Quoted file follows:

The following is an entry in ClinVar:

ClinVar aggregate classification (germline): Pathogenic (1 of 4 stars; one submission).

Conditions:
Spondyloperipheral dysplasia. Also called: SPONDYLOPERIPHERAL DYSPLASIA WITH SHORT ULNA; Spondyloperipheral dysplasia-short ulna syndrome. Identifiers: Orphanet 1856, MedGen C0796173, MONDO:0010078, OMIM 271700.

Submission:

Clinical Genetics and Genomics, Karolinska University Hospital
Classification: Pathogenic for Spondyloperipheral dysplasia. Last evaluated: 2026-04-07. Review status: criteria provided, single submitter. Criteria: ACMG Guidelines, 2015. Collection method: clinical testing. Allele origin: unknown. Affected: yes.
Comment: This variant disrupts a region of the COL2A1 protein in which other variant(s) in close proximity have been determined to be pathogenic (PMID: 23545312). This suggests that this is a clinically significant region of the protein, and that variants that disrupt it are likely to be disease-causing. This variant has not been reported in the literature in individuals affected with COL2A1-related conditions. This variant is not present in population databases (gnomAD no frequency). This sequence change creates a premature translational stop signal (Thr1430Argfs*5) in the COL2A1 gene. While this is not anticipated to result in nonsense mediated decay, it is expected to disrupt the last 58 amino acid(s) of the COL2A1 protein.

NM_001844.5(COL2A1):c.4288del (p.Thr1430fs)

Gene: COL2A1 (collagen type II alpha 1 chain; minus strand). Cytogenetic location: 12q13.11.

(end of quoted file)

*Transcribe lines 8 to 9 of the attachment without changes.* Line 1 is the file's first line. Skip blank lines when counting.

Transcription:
Comment: This variant disrupts a region of the COL2A1 protein in which other variant(s) in close proximity have been determined to be pathogenic (PMID: 23545312). This suggests that this is a clinically significant region of the protein, and that variants that disrupt it are likely to be disease-causing. This variant has not been reported in the literature in individuals affected with COL2A1-related conditions. This variant is not present in population databases (gnomAD no frequency). This sequence change creates a premature translational stop signal (Thr1430Argfs*5) in the COL2A1 gene. While this is not anticipated to result in nonsense mediated decay, it is expected to disrupt the last 58 amino acid(s) of the COL2A1 protein.

NM_001844.5(COL2A1):c.4288del (p.Thr1430fs)